“yes, the last few years have surely been dry in NSW … but again, that’s weather.”

If you want to criticize those who blame “climate change” for making things worse for fire conditions why focus on what you call the weather? Why not focus on climate? Why didn’t you mention the long term temperature trend? Would you be surprised the trend has been rising inexorably for decades and has spiked off the chart in December, more than 3C above the already warm long term averge. Not surprised, more like astonished at that, since you failed to mention it.
comment image

Reply to  Loydo
January 4, 2020 9:31 pm

So you think it’s ok for folks to build houses and surround them with fire-bombs called eucalypt trees? Surely that’s similar to folks who build on flood plains or right next to the oceans, then expect somebody else to pay when they lose their property.

Reply to  Graeme#4
January 4, 2020 10:02 pm

Loydo is an attention whore. The only way he can get any ‘fame’ is by arguing with someone well known. He probably wees his pants from excitement when Willis responds directly to him.

Reply to  Loydo
January 4, 2020 9:35 pm

I think the post was about rainfall patterns. You seem to have jumped to high temperatures in December.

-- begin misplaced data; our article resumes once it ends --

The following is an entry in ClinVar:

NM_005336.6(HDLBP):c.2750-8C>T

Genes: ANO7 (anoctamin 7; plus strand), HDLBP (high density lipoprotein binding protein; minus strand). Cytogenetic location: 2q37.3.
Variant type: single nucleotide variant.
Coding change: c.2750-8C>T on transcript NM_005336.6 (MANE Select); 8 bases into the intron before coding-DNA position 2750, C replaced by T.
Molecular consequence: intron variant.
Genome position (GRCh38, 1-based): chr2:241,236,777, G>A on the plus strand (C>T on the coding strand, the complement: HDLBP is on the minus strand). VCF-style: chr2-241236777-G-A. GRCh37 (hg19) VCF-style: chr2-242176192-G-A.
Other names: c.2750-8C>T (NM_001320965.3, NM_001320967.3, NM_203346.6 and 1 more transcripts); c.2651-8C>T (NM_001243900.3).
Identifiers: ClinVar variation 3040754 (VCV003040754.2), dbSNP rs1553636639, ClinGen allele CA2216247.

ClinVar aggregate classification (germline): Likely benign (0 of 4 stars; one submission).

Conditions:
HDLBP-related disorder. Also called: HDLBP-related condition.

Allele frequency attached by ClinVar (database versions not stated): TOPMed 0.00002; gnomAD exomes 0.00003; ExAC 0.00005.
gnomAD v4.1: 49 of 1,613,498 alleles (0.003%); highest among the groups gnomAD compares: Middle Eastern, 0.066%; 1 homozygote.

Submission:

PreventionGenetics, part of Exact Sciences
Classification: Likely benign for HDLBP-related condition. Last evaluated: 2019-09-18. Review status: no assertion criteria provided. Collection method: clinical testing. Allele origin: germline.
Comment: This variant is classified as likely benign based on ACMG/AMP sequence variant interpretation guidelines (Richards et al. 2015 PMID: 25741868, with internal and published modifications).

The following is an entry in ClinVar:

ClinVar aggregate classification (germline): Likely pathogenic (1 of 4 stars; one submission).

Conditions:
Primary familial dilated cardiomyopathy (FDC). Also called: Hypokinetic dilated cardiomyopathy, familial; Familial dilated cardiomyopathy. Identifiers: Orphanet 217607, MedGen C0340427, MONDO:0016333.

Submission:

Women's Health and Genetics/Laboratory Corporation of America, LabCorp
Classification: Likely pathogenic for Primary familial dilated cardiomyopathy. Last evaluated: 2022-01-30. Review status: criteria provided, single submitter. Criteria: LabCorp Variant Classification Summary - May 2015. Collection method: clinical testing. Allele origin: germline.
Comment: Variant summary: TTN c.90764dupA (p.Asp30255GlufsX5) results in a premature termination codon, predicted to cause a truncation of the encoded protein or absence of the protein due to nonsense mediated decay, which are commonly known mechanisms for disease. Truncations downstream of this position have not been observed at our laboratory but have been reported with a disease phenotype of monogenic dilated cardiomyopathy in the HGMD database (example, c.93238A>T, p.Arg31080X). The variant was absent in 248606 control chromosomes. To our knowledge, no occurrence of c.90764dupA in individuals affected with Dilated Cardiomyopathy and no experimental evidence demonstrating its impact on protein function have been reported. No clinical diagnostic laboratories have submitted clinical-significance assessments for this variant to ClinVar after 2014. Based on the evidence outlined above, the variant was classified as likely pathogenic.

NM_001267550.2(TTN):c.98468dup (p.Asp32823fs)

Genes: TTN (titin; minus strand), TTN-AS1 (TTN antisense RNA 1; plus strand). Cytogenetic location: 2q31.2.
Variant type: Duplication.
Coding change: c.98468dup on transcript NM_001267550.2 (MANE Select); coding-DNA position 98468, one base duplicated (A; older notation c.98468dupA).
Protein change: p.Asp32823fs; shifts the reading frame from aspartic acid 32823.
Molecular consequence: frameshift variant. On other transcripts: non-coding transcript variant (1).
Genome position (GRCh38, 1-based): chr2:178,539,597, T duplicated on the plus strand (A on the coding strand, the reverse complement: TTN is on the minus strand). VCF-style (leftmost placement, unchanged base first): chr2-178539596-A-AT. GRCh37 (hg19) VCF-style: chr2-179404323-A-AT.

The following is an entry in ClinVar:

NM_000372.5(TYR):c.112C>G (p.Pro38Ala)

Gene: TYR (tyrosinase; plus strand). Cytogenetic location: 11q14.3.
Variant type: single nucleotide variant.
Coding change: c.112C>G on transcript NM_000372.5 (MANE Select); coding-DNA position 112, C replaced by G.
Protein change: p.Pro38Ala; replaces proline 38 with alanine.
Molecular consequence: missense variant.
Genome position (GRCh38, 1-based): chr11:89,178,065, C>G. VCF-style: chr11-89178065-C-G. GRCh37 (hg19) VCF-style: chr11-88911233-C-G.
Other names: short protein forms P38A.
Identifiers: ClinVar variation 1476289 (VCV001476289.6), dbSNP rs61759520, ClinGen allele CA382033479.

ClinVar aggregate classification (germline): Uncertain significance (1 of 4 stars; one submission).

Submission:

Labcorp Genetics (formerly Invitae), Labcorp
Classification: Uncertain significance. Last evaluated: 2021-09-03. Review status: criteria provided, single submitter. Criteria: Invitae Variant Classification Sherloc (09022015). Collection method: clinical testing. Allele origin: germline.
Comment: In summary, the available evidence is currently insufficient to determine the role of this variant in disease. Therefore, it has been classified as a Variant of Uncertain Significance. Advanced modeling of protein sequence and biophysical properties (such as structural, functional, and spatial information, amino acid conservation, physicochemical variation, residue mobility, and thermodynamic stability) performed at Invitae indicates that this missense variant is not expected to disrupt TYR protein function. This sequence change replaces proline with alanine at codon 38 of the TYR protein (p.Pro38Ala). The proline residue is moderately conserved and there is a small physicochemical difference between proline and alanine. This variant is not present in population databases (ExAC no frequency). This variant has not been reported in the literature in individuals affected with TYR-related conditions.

Reply to  Alex
January 4, 2020 10:31 pm

No its about fires and climate:
“Australia Fires … And Misfires
I kept hearing so much about the Australian bushfires being the result of or driven by “climate change…”

Willis rightly points out that a dry year or three in a generally wetter period is just weather. So not much climate to see there. I’m suggesting he analyses long-term temperature trends for NSW using the same period, same source.

Gerald Machnee
Reply to  Loydo
January 5, 2020 6:32 am

Done here Loydo:

But of course tomorrow you will come back with the same BS. Correct?

Reply to  Gerald Machnee
January 5, 2020 7:41 am

“tomorrow you will come back with the same BS”
You keep coming back each day with the same BS. Again, BoM is not hiding the Bathurst Gaol data. It is laid out in user friendly style here. Which is no doubt where Heller got it (maybe via GHCN).

Gerald Machnee
Reply to  Gerald Machnee
January 5, 2020 9:45 am

**“tomorrow you will come back with the same BS”**
Now it is your turn to come up with BS Nick.
Are you upset that I quoted Heller?
I pointed out to Loydo that he uses a BOM report with data cut off before 1910. Without the missing data it gives us the impression that temperatures are increasing. The complete data shows that temperatures cycle though the decades and centuries. In other words “nothing new” and no “global warming” aka “climate change”.
So tell me what I did wrong in CORRECTING Loydo.
Without the BS from Loydo and Nick, we would not need to constantly correct.

Reply to  Loydo
January 4, 2020 9:56 pm

You could say that the accreage burnt in Australia this season happened because of temperatures. But the you look at the accreage burnt in the Arctic the previous season and the reasoning looks silly. I can tell you, it was way colder in the arctic, and a way bigger area was burnt there. But they both had one thing in common: an extraordinary ammount of fuel.

Reply to  Nylo
January 4, 2020 10:55 pm

“they both had one thing in common: an extraordinary ammount of fuel.”